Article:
If you’re like me, you’ve read hundreds of articles just like this one and quite a few books — and none of them explained how to invest without a lot of money. Let’s face it; the less money you have, the harder it will be to invest in real estate. You’ll just have to be more creative and work smarter. But what you learn along the way will make you unstoppable.
Your knowledge is like a penny that doubles every day. One day one you have a penny. At day ten you have $5. By the end of the first month, you are left with $5,300,000. It’s what you learn along the way that makes your success double. Did you know Warren Buffet made 99% of his wealth after his 50th birthday? He made his first investment at age 11. He started with little and learned a lot over the years — and that’s what paid off.
Owner Occupied Loans
Investing with other people’s money is expensive. Investment loans require 25% down and have high interest rates. Because of this, many first time investors are buying houses with owner occupied loans and renting them out later. Before we go any further, let’s get a better understanding of how this actually work so you don’t make mistakes or break the law.
If you buy a house with an owner occupied loan and want to rent it out later and buy another, you will have to:
- Live in the house for at least a year. If you move out and make it a rental any sooner, you will be committing fraud. After a year of living there, you are allowed to rent it out because you have met the owner occupied commitment.
- To be able to qualify for a second loan while renting out the first house you will need either:
- Have 25-30% equity (own 25-30% of the current value of the home) in the first house to use the rental income to help qualify for a second loan. OR
- Have at least 2 years of landlording experience and proof of income from your tax returns. This will allow you to use the rental income to help qualify for another loan. This also means you will have to live somewhere else for 2 years while you gain this experience. OR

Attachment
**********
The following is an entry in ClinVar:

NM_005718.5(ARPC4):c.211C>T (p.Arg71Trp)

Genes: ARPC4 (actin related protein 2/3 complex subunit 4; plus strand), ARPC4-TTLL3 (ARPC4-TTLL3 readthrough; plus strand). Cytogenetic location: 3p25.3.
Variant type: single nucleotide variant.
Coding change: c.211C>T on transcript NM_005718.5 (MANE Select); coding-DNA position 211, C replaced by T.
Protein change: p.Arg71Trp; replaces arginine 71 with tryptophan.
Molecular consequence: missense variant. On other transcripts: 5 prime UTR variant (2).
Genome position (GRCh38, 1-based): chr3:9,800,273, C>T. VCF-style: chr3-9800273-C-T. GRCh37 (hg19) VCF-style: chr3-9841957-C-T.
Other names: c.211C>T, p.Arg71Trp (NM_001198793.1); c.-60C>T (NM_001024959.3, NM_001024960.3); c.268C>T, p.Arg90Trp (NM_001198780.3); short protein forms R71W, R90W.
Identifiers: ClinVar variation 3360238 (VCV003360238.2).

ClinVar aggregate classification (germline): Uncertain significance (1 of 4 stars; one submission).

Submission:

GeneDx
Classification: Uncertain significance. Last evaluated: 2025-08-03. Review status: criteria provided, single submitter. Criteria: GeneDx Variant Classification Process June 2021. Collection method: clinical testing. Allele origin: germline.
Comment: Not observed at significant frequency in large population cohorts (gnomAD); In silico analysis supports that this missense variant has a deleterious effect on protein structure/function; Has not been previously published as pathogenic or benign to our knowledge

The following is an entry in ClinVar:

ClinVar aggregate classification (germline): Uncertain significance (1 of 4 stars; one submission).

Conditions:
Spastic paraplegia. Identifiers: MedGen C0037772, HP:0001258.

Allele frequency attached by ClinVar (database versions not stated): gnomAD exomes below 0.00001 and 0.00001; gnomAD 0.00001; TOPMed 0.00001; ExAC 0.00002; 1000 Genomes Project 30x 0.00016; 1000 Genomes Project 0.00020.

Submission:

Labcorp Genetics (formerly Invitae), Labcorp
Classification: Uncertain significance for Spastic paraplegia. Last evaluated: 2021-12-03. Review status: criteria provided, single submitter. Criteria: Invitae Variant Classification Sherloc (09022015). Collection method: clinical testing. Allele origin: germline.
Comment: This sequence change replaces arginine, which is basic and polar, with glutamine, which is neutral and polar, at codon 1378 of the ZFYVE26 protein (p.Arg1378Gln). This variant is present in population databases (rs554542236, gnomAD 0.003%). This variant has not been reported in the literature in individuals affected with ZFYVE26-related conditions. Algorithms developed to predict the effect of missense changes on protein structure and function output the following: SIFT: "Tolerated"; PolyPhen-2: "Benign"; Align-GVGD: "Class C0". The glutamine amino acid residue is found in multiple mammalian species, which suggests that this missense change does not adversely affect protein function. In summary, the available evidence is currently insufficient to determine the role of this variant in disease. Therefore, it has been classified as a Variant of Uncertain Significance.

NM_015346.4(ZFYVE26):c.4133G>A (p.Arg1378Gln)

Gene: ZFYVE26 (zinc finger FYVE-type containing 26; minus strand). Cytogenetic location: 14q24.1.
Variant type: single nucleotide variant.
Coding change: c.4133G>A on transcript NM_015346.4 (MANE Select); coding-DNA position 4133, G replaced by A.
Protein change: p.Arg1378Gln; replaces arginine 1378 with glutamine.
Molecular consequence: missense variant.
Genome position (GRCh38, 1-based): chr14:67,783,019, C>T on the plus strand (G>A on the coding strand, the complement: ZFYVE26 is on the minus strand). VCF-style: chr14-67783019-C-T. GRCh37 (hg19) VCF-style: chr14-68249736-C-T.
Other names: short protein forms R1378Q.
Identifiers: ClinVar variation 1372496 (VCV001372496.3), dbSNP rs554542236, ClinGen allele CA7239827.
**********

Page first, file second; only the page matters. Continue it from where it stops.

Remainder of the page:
- Be able to qualify for the first loan and the second loan at the same time.
This is what most people don’t know when they think about buying an owner occupied house and renting it out later. It’s legal to do it, but there are a lot of restrictions that make it difficult.
There is a way to beat a lot of these restrictions by using an FHA owner-occupied duplex loan. Keep in mind this is only for duplexes.
All of the above still apply, but:
- You only need a 3.5% down payment.
- You can start renting one side right away and bring in income.
- You will gain landlord experience while living there. You won’t need to move after a year and live somewhere else for another 2 years to get enough landlord experience to count your rental income.
- You can use the future rental income from one side of the duplex to help you qualify for the loan on the duplex.
An added benefit of duplexes over single-family houses is that they are cheaper and tend to bring in more income than a similar sized home. Let’s look at what the loan offers.
When using an owner occupied FHA loan for a duplex, you can use 75% of the estimated rental income from the other half of the duplex to help you qualify for the loan. This enables you to get a bigger loan than you can afford because your income has increased from being a future landlord. You don’t need landlord experience to qualify. However, it can be tough to find a lender willing to give you the loan if you only have the minimum 3.5% down, and some add more restrictions. Talk to a few lenders and find one who will give you the loan before you get too far. Keep in mind, it’s free to ask questions and get pre-approved for a loan.
Example: If you were able to find a duplex with a $2,000 a month mortgage and you could rent one side for $1,200 a month, the lender would subtract 75% of that rental income (=$900) from the monthly mortgage payment and you would now only need to qualify for $1,100 a month.
The big drawback to FHA loans is that they have mortgage insurance for the life of the loan, which can cut profits. However, if you pay off 20-25% of the value of the property (or its value increases due to rehab and/or appreciation so that you own 20-25% of its current value), you can refinance later into a loan without mortgage insurance.
If the house is an investment, you will have to refinance into an investment loan with a higher than average interest rate, but it might be cheaper than paying mortgage insurance. Keep in mind, refinancing isn’t free and you never know what interest rates are going to do in the future so don’t get into a bad deal hoping it will get better later.
“Today, knowledge has power. It controls access to opportunity and advancement.” – Peter Drucker
Have you ever used this strategy to qualify for a duplex loan? What advice would you give to newbies looking to find financing starting out?
Leave a comment, and let’s talk!